The cast is strong, the costumes well done, and the flavor of the 1930’s resonates throughout. Keeley Hawes who plays Lady Agnes is beautiful, as well as Claire Foy, her sister. Red lipstick, silk dresses, and wavy hair make them both stunningly gorgeous. Ed Stoppard, who plays Sir Hallam Holland, has the right uppity air for an aristocrat who is too busy to keep his marriage afloat. Downstairs you’ll quickly recognize Anne Reid as the cook, who plays in Last Tango in Halifax. She has the usual rough snippy edges about her personality. All in all, I found no complaint in the acting.

Season two, unfortunately, quickly ends in family tragedy for the Hollands.  War is declared, and everyone takes their part to do their duty.  Sir Holland is in uniform at the closing scene heading off probably to the war office, as well as his wife is in uniform telling her children she is off to help in the ambulance corps.  Unfortunately, the story ends here, but your interedownstairsst in each of their lives is not satisfied or brought to a happy ending especially when you know of the horrors that lie ahead for London.  As they march off to war, the audience is left with the uncertainty of what it will bring to each of the characters and leaves a very unsatisfying taste with no closure. From what I read, Season One had a booming audience, while Season Two slowly dwindled probably leading to its death.

You will see many similarities with Downton Abbey in this up and down tale of life for the upper and lower class.  It’s definitely not as good as others but, nevertheless, it’s worth the watch if you’re looking for the similar scenario filmed prior to the infamous Julian Fellowes’ soap opera regarding the Crawley family.  It’s now streaming on Hulu and available on Amazon Prime for free with the first episode The Fledgling

And Then There Was None (2015 BBC One)

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Streaming on Amazon is Agatha Christie’s creepy mystery – And Then There Was None.  The book, originally published in November of 1939, possessed what would be considered today an offensive title.  When released in 1939 in the United States, the title was changed to “And Then There Was None.”  Apparently, this is Christie’s best-selling novel and considered her masterpiece. Her talent in mystery storytelling is unsurpassed.

Of course, it is one of those tales that has been adapted multiple times on stage, film, and television.  As usual, I am way behind the times having never read the book or seen any of the adaptations.  Perhaps this is what makes this particular version astound me because of the great production and a fantastic lineup of actors – Charles Dance, Toby Stephens, Burn Goldman, Aidan Turner, Miranda Richardson, Maeve Dermody, Sam Neill, and others. From the opening scenes of the story, the mystery and foreboding of what lies ahead is expertly unfolded. Instantly, if you are unfamiliar with the story, you are drawn into the tale like those drawn to an island to meet their fate — you are hooked and can’t escape.

The story is about a variety of individuals who are invited to Soldier Island under various pretenses. Each invitation is sufficiently enticing to bring the group together consisting of eight men and two females. They arrive at a remote island off the coast of Devon, where they eventually discover they are stranded and unable to leave. Perched on a hill is a mansion owned by the mysterious Mr. Owen who invited each of the guests.  However, upon their arrival, Mr. Owen is absent and apparently will not arrive until the following morning. To add to the oddity of the situation, in each room of the house, there is a nursery rhyme of Ten Little Indians is framed and hanging on the wall.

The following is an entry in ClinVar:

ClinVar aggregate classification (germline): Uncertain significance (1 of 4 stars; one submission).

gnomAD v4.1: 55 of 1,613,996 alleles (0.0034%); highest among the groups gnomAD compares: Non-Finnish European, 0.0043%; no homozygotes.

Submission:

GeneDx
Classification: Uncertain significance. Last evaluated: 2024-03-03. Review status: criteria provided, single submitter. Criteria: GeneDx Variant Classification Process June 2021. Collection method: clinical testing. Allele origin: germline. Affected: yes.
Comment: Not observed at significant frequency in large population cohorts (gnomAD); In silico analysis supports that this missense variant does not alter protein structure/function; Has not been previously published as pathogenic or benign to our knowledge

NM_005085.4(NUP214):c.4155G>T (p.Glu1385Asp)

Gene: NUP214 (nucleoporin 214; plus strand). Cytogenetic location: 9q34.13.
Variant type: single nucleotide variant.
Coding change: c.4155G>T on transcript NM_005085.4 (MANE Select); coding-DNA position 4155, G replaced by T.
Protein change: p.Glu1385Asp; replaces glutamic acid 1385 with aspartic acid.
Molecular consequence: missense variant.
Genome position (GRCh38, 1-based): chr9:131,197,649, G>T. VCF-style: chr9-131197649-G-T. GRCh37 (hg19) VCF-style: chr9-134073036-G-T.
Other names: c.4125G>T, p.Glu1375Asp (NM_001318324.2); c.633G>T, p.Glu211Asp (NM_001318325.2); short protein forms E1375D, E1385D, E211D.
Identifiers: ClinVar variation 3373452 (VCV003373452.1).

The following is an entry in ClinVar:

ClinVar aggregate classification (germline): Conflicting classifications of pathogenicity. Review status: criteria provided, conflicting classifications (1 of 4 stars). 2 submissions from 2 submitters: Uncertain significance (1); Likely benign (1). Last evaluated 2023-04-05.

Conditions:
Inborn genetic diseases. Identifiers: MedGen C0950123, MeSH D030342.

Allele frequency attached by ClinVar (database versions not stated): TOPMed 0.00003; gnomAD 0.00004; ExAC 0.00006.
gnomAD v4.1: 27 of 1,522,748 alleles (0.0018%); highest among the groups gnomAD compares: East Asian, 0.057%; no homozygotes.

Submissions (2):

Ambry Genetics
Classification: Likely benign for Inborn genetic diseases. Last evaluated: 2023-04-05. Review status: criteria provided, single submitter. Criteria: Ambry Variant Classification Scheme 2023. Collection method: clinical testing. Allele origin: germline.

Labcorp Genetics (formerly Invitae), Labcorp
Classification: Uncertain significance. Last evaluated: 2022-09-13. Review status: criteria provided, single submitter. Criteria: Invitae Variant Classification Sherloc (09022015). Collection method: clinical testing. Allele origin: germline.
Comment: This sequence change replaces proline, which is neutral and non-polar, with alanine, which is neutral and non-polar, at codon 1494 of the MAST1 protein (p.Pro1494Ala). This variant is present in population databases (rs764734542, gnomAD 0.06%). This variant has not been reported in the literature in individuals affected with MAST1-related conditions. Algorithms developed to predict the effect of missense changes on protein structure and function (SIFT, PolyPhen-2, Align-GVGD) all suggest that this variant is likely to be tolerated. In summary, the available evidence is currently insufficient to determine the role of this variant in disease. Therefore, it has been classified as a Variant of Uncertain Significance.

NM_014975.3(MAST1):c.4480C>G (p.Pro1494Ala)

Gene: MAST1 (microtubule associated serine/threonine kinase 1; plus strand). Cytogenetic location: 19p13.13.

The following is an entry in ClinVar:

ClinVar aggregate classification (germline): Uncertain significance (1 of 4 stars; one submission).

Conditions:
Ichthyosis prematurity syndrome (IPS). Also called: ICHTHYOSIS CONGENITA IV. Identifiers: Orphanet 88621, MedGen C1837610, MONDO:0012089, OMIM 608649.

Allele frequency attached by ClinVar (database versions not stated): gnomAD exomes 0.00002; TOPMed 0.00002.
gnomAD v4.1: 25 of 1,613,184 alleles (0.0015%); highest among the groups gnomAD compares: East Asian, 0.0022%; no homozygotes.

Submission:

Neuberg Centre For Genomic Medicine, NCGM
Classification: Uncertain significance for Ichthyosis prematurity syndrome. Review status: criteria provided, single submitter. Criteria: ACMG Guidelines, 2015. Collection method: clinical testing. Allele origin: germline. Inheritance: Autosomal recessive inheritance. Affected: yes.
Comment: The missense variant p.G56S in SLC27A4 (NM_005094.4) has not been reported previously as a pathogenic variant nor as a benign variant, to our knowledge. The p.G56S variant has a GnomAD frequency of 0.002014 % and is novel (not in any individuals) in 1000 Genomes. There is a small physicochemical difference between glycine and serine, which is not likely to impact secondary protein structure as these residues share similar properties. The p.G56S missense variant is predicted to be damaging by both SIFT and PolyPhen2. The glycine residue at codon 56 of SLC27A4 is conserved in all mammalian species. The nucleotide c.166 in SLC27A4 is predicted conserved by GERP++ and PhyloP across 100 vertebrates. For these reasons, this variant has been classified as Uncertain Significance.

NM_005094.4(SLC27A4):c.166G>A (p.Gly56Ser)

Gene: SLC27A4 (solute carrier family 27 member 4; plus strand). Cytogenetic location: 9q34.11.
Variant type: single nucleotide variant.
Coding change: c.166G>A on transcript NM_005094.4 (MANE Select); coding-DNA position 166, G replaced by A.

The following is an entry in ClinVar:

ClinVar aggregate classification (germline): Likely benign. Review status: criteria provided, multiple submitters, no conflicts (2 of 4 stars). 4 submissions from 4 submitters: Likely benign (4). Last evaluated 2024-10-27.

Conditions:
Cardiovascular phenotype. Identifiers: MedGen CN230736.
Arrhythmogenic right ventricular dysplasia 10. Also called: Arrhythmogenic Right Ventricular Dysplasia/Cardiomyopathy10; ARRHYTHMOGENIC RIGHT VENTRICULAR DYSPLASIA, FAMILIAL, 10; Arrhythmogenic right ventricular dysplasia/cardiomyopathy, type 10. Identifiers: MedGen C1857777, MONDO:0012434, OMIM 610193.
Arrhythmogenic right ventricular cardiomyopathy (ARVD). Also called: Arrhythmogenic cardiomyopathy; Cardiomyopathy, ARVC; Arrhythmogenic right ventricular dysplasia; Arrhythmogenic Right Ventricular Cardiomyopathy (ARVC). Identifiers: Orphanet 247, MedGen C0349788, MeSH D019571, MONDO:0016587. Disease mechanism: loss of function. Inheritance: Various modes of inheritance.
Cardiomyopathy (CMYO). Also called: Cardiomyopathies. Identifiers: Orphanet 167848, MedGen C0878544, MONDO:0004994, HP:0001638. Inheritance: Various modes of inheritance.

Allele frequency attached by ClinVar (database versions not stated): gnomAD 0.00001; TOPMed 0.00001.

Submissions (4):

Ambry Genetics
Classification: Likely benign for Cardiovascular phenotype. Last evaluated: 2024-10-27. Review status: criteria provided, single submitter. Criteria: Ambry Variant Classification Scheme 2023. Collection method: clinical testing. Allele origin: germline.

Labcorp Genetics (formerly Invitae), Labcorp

The guests settle into their rooms and meet for dinner.  After dessert, a gramophone plays and loud speakers blare throughout the house the crimes that these ten individuals have committed by overtly killing or accidentally causing the death of another. They have arrived at their location to pay their due since their actions were unpunishable in the court of law. Of course, everyone denies their culpability except for one character, Philip Lombard.

The story is played out in two episodes filled with excellent performances.  By the end of the first, three individuaAidanls have met their fate, which naturally panics the remaining guests. They begin to suspect each other or the mysterious Mr. Owen who they believe is hiding in the mansion. Sitting as a centerpiece upon the dining room table are ten figures in a circle. Each time a guest dies, one disappears, leaving the number remaining in the house.

And Then There is None is now available on Amazon Video And Then There Were None [Blu-ray] or can be stream at this LINK.

I highly recommend this fantastic adaptation of a most intriguing story.  Agatha Christie is indeed the queen of mystery and crime. There are advantages in not having read the original work before seeing this version. I’ve seen some complaints it wasn’t true to the book in the end.

Nevertheless, it left a lasting impression upon my unsuspecting mind – especially Aidan Turner wrapped in a towel.  How do they expect the female audience to concentrate? We were all thinking, “and then there was no towel.”